On the other hand, an important thing to consider is just how much the BJP’s allies in its National Democratic Alliance (NDA) have contributed to this victory. Obviously, the BJP does not need allies in the Lok Sabha, having a majority on its own. However, it is certain that stand-down agreements it negotiated with its various partners before the election were essential to winning this majority. (I will give one critical example below, but surely there are others as well.) I would imagine there will be a coalition government for this reason. Moreover, assuming Modi and its other leaders are smart (and I think they are), the BJP will not govern as if it has a sole mandate. (It will have to restrain some unsavory radical elements within, and that will be a major challenge.)
I will not pretend to offer a systematic account of the state-level and alliance dynamics, but some things stood out for me in perusing the results.
The BJP made a huge breakthrough in Uttar Pradesh (UP). This does not surprise me, as that state (India’s largest) has multi-party politics. In recent Lok Sabha and state assembly contests the BJP has often been the second or third party in numerous districts that another party won with well under 50%. So it was well positioned to swing a lot of seats its way even if it came well short of a majority of the statewide vote. And that is what happened. In the state, the BJP won 71 of the 80 seats on 42.3% of the vote. The Samajwadi Party, which had won a majority of the state assembly in 2012 on only about 29% of the vote, came second in this election, with 22.2%. But that netted it only 5 of the state’s 80 Lok Sabha seats.
In Maharashtra, the BJP has won 23 of 48 seats on 27.3% of the vote. However, this understates its victory. We can’t overlook the alliance it has with a state-based party, the Shiv Sena. This ally won another 18 seats on 20.6%. So the NDA has 41 seats (over 85%) on 47.9% of the votes. Congress and its in-state ally, the Nationalist Congress Party, combine for only 6 seats; their combined votes were 34.1%–obviously a far better result than the Congress itself nationwide. Many of the seats the BJP has won in the state are due to its not facing competition from a Shiv Sena candidate (and, of course, the reverse is also true, in other districts).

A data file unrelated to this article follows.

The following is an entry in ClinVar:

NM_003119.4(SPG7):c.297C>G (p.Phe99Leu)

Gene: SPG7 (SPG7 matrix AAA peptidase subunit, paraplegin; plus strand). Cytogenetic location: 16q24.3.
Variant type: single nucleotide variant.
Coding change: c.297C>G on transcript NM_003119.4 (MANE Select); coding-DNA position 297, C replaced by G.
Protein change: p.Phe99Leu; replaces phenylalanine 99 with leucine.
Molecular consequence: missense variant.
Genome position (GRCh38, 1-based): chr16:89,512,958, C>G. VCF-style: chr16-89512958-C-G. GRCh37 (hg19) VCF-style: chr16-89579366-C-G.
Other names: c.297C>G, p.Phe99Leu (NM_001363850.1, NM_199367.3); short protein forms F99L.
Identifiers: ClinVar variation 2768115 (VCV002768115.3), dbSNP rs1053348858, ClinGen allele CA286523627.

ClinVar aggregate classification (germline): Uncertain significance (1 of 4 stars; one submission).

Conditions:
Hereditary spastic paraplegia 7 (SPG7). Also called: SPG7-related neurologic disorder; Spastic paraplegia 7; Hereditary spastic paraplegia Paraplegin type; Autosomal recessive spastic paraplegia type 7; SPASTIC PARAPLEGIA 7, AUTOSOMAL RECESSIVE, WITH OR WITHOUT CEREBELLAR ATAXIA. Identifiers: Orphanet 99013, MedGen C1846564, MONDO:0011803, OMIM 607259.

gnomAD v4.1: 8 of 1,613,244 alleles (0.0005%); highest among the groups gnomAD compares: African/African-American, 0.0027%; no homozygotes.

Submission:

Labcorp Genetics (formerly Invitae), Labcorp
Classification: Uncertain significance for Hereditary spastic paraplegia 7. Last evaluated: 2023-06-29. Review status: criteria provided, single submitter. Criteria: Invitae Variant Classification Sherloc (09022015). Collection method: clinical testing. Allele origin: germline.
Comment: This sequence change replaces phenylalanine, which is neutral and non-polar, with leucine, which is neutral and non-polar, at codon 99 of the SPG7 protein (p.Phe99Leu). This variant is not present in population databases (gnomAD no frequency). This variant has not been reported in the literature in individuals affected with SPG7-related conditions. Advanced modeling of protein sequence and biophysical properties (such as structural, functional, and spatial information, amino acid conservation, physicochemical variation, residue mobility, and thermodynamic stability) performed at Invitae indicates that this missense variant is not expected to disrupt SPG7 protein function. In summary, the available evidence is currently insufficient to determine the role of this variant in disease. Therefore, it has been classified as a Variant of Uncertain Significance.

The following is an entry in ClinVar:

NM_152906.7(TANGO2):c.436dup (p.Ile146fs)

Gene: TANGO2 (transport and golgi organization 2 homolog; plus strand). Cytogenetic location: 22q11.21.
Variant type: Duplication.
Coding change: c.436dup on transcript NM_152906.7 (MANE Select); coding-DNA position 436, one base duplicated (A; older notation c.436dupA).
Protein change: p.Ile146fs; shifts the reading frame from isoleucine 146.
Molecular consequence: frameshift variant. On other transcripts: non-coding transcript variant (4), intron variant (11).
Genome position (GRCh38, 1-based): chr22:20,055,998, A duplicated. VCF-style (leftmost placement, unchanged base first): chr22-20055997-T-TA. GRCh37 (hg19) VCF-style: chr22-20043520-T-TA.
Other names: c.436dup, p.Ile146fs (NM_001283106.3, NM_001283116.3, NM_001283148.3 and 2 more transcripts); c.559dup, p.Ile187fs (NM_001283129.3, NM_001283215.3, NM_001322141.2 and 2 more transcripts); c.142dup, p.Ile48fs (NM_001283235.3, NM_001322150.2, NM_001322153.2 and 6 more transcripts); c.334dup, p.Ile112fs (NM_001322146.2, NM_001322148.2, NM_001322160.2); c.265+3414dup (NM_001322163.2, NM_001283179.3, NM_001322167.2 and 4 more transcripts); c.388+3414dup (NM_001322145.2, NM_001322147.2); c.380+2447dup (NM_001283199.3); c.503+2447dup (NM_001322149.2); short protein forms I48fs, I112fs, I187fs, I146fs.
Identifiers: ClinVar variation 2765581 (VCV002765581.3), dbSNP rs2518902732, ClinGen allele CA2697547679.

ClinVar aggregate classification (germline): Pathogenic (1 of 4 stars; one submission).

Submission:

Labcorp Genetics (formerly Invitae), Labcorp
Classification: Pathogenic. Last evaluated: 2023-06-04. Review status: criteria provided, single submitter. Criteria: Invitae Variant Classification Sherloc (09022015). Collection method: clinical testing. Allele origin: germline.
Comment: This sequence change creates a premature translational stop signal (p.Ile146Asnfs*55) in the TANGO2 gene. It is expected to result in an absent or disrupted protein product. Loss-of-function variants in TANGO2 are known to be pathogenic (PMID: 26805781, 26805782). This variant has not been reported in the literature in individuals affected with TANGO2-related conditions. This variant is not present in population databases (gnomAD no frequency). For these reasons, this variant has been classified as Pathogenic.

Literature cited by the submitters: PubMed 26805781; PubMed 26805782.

These two state results are important, because they contain a key message for thinking about the broader implications and possible future trends: Alliances remain the key to Indian politics. If the BJP had not had an alliance in Maharashtra, it would not have won a majority in the Lok Sabha. And if the Congress were able to forge an alliance in UP, it could potentially wrest many seats back from the BJP. Making an alliance is something it tried to do on various occasions in recent years, but separate party interests always got in the way. Things might look rather different to the various parties now that they face a strong BJP. The point is that this strength is conditional to a considerable degree on parties’ strategic pre-election behavior.
As for the Modi wave, if it were so strong, then why did his party get only 31%? I just don’t see it. Sure, he was important; the BJP has a higher vote share than it has had before, and much of that is surely do to the strong personal reputation of Modi. But don’t look at this as if it was equivalent to a national presidential election. It was not. Modi benefitted from the disproportionality of the plurality electoral system for parliamentary elections and strategic alliance behavior. The existing practices of Indian politics do not seem to me to have changed fundamentally.